But Levine continued evaluating people in Washington prisons who requested gender-affirming surgery. One had previously been evaluated by medical providers in a different correctional institution, as well as outside experts, all of whom had recommended surgery as medically necessary.
Levine, however, did not. He claimed that the individual was “a case of the evolution of S&M into Gender Dysphoria, a situation that is not widely appreciated,” and recommended “a more confrontative psychotherapeutic approach,” according to court filings. After reading Levine’s report, the individual experienced “prolonged and severe suicidality and depression,” the court documents said.
DRW hired psychiatrist and gender dysphoria expert Dan Karasic to conduct a separate evaluation. Karasic recommended surgery as medically necessary and said that Levine’s theories about the individual’s gender dysphoria were baseless, according tocourt filings. The corrections department eventually approved the surgery, although the procedure was further delayed by the department sending the wrong report to potential surgeons, DRW alleged in court filings. The individual finally got surgery in 2022, more than five years after first receiving approval and three years after being approved by the Department of Corrections.
In December 2019, DRW and the Washington Department of Corrections entered into structured negotiations — a process that provides an alternative to litigation — to address the department’s treatment of transgender people with disabilities.
“We believed that working collaboratively through structured negotiations would be the best way to facilitate systemic reforms for our constituents,” said Waxwing.
Washington’s prison system no longer works with Levine, but he has built a lucrative careertestifying in support of efforts to restrict trans rights. He has appeared as a witness in multiple cases brought by the Alliance Defending Freedom — a conservative Christian legal group that helped overturn Roe v. Wade — including a bid to overturn Washington’s ban on conversion therapy for minors, and multipleefforts to block schools from allowing kids to go by their preferred name and pronoun at school. He still gets prison work, too.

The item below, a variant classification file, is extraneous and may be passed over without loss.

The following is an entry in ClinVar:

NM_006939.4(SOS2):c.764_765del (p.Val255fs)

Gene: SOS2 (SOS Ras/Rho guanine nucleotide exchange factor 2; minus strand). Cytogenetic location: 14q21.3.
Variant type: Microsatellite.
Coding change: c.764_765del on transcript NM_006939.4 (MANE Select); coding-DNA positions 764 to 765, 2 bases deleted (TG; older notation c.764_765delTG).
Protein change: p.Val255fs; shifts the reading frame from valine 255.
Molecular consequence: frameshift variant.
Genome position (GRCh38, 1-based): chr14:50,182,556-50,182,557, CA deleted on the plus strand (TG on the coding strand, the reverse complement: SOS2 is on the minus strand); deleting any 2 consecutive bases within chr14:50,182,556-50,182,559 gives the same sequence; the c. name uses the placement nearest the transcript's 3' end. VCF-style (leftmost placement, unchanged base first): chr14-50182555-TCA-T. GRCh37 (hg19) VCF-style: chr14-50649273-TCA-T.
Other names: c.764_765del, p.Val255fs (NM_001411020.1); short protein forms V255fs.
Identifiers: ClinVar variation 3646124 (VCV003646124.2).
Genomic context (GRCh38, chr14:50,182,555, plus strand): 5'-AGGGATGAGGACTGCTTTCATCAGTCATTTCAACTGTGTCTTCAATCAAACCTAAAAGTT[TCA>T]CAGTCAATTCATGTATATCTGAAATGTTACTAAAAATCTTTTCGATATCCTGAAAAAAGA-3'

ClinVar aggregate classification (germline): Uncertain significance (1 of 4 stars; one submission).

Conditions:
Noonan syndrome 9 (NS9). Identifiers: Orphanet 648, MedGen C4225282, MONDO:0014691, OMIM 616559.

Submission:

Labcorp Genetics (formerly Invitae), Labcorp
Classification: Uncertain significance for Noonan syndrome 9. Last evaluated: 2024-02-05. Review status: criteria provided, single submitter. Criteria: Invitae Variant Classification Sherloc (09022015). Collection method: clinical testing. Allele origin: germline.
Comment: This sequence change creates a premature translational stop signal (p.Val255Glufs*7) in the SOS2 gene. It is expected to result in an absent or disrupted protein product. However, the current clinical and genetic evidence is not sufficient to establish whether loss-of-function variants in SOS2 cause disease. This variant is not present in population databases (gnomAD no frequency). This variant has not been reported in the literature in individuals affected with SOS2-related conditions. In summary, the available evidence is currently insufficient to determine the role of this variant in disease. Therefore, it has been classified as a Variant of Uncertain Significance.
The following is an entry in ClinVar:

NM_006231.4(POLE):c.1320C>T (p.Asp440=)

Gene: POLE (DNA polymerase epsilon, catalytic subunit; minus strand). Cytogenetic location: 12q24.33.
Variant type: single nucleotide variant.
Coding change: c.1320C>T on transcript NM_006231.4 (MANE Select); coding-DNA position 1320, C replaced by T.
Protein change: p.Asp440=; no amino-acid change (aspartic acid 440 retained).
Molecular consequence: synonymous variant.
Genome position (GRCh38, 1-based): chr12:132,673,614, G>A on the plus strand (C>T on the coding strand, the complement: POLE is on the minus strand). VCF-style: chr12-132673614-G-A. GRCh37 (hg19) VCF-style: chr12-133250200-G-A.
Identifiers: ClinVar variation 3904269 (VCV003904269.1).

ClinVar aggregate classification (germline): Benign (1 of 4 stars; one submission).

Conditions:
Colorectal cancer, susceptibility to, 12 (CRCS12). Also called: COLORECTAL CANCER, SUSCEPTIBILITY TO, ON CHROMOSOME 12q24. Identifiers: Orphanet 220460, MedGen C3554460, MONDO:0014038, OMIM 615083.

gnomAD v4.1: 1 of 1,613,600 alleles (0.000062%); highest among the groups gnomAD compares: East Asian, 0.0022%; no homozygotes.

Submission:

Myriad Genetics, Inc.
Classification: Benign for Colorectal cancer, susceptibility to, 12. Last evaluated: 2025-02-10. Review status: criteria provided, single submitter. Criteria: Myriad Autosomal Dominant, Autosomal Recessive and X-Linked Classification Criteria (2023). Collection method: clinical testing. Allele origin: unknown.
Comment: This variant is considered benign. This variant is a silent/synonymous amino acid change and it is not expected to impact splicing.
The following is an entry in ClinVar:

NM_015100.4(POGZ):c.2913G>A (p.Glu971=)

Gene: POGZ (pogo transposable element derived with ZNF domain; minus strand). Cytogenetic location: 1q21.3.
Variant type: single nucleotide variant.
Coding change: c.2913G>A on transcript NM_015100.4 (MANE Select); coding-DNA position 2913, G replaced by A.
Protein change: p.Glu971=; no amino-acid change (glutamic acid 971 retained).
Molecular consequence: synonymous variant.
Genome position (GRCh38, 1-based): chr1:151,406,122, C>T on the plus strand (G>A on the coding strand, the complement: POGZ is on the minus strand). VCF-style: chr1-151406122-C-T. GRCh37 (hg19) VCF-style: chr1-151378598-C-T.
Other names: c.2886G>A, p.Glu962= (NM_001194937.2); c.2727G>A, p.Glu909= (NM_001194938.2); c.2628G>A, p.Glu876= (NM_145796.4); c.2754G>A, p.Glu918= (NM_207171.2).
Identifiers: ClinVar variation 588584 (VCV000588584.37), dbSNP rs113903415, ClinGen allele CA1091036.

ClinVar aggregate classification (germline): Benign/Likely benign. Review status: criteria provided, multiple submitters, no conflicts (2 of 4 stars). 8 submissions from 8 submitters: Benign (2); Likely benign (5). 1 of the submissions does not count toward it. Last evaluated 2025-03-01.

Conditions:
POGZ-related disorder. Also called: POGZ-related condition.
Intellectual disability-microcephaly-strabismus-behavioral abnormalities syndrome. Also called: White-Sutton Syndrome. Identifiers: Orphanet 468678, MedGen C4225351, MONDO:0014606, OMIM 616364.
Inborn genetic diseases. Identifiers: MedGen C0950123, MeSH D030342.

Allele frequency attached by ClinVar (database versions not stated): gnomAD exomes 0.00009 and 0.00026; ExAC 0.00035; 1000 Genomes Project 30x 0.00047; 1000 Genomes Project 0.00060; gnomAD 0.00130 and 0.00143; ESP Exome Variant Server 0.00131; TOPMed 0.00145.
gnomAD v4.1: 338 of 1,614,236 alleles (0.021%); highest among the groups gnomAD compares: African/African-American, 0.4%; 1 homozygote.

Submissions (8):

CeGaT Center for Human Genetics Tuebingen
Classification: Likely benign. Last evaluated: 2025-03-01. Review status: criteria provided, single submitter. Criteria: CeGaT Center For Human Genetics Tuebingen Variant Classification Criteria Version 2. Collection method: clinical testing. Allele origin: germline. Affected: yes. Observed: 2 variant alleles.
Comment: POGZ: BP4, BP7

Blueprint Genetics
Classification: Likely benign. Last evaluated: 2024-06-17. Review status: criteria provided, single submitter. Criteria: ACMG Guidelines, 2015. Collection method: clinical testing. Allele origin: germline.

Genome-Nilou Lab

“He’s probably the only psychiatrist they can hire anymore who will say that trans inmates shouldn’t have access to gender appropriate care,” said Brown, who worked with Levine on the fifth version of the WPATH Standards of Care, which were published in 1998, and who has testified on the opposite side as Levine in court. “He doesn’t put it that way, but that’s the only logical conclusion that can be reached based on what he testifies to.”
No Criteria To Make A Decision
In March 2018, Kim started a blog to document and seek support for her transition and prison conditions. “When I look at myself in the mirror,” she wrote in one of her first posts, “I like what I see overall.”
It was a remarkable feeling for someone who had spent nearly 30 years living inside of a body that felt like a betrayal of her own identity. But even as she felt more at home in her body, she continued to feel deeply unsafe locked inside a men’s prison. “Long story short, I get hit on and propositioned for sex A LOT,” she wrote in her blog. Reporting the harassment, she wrote, “would, in all likelihood, get me killed.”
“I don’t want to be casually living in the level of danger that I currently do for the rest of my life,” she wrote. “I don’t want to feel the way I feel for the next however many years every day until I die, or, by way of some miracle, get clemency.”
“When I look at myself in the mirror ... I like what I see overall.”— Amber Kim
Under PREA, Kim was required to have a housing review every six months, during which time her counselor would ask her things like whether she felt safe in her cell and when showering. Kim repeatedly reported that no, she did not feel safe. Men constantly leered at her in the shower and, for a period of time, she had a cellmate who refused to give her privacy when she changed her clothes or used the shared toilet in the cell.
She reported her concerns, but said they were repeatedly ignored.
The first time Kim asked her counselor about transferring to a women’s prison, she was laughed out of the office, she said. “It was like, no, that’s not going to happen. We don’t do that.”